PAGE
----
Frontend Rendering: SSG vs SSR vs CSR vs ISR

Aug 11, 2022by, Mythili S

UI

Web applications are evolving dramatically in recent years and lots of techniques have evolved to help our applications to run faster, respond quickly, and render easily. With a wide variety of modern development techniques it’s easy to overlook all of the options. There are 4 methods of Data Fetching- CSR, SSR, SSG, ISR.

  • SSG – Static Site Generation: It will run a special function to fetch data once when the page builds.
  • SSR – Server Side Rendering: It will run a special function to fetch data from API on every page request from the server-side (before the page is loaded, that special function will run first, creating a delay. Only after that, it will serve the page).
  • CSR – Client Side Rendering: This is the most usual type of data fetching using useEffect. It will fetch the data from the API on every single page request from the client-side (after the page is rendered, the function will run).
  • ISR – Incremental Static Regeneration: It is a combination of SSG and SSR, where it is served statically, but at a certain time and with a certain condition that page will rebuild and fetch the info from the API again.   

Static Site Generation (SSG)

A static site generation is the process of generating a full static HTML website based on a set of templates and raw data and thereby automates the task of coding individual HTML pages, getting them ready to serve to users beforehand.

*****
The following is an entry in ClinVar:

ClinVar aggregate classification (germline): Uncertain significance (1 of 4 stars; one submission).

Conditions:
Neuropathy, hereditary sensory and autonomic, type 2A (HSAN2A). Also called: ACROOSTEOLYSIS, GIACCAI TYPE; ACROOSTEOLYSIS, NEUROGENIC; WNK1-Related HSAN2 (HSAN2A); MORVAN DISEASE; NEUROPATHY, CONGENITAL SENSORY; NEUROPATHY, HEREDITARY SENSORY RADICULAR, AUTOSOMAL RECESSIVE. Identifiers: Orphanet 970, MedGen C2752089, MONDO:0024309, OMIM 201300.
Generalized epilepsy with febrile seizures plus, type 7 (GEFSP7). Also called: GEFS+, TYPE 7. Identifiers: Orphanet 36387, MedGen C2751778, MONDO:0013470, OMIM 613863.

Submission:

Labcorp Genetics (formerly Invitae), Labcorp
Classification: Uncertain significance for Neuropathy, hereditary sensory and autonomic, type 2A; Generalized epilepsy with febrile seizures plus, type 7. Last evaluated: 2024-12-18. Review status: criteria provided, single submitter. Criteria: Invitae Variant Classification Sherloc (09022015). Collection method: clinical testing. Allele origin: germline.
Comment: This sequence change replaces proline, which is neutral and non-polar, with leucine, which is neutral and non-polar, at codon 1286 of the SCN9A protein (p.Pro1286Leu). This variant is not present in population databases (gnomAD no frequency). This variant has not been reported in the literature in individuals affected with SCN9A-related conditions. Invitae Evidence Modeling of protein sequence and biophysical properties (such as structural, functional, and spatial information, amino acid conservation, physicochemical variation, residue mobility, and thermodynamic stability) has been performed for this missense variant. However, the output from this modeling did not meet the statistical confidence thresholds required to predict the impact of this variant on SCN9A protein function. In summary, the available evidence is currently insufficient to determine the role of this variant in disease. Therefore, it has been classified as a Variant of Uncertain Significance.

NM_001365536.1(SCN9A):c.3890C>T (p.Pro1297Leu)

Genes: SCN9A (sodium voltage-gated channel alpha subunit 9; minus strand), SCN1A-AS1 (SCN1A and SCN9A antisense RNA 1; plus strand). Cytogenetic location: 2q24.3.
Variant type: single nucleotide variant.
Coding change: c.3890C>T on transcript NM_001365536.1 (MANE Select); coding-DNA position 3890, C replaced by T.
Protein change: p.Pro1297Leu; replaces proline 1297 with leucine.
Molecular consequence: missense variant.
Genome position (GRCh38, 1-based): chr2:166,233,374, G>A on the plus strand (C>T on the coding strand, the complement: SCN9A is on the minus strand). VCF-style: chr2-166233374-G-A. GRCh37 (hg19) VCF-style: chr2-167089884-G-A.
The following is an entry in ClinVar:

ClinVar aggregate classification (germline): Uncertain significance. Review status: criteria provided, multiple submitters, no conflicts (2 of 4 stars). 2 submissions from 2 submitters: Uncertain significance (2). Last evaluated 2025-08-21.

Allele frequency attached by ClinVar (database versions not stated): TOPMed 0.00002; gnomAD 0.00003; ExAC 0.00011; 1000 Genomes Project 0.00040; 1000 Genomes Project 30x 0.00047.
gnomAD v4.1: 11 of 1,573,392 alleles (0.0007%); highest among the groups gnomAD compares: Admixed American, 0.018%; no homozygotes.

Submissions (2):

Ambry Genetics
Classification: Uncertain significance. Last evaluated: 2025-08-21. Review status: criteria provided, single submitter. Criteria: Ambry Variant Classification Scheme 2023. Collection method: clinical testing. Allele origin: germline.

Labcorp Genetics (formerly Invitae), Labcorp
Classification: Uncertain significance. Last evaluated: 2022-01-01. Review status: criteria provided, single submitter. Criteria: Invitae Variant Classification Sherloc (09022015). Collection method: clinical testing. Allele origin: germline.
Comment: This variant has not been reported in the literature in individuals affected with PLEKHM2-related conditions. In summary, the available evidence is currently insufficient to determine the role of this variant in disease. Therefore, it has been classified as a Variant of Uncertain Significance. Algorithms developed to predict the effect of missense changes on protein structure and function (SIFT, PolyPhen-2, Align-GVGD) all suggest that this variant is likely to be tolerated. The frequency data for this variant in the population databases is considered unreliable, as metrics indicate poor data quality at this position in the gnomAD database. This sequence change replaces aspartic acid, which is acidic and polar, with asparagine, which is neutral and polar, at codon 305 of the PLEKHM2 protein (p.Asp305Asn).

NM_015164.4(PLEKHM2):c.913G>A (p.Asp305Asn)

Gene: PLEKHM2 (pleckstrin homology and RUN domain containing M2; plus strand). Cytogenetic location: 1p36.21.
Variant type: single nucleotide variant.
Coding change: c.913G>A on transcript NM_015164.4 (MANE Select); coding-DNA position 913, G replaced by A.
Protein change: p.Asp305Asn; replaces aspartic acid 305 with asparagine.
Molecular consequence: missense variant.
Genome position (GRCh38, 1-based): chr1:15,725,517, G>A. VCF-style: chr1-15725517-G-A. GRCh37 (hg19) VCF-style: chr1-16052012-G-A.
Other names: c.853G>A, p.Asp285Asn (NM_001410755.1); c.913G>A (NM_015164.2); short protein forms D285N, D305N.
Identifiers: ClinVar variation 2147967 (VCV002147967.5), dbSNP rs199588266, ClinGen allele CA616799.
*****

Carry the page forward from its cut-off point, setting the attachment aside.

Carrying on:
In other words, SSG pre-renders all the pages of a website and serves them according to client’s requests.

Keys to Emphasize:

  • getStaticProps function is the key indicator that a page is using Static Site Generation.
  • Fetched during build time, the API will be hit only when the application is building.
  • Data will not change because there is no further fetch.

Pros:

  • Static sites are the fastest form of web pages as they are pre-rendered and ready to be served.
  • Have great SEO because they pre-render the fetched content.
  • Rendering happens at build time on the server, the result is then cached in CDN’s, thus improving the performance as rendering happens once and the result is stored closer to users (solving latency issues).

Cons:

  • Low Data Integrity as it is only fetched during build time. 
  • Problematic for sites with many pages due to slow build time.
  • The site to be rebuilt, tested and deployed on content updation.
  • If content changes frequently, it may become stale as rendering happens only once. Hence, there is a need to trigger a rebuild inorder to update the content.

When to use SSG?

Even though SSG has a lot of benefits, you should use it only when the content of the website rarely changes, like a product showcase website. But for a site with any form of dynamic content, it’s not recommended.

Static-Side Rendering (SSR)

In SSR, when a web page is requested, it’s rendered on the server. The server-side then sends the fully rendered page to the client. Finally, the client’s JavaScript bundle takes over and allows the SPA framework to operate. 

Since the page is first rendered on the server and then sent to the client, it opens up the possibility of using dynamic data and still having great SEO.

Keys to Emphasize:

  • getServerSideProps function  is the key indicator that a page is using SSR.
  • DELAY before render and no LOADING indicator: the data is fetched before rendering the page. There will be a slight delay where the API is being hit and then the page will be shown without a loading indicator.
  • Data is fetched on every page request.

Pros:

  • Quick Initial Access: the pages are immediately available to interact with for your users, even on slow Internet connections.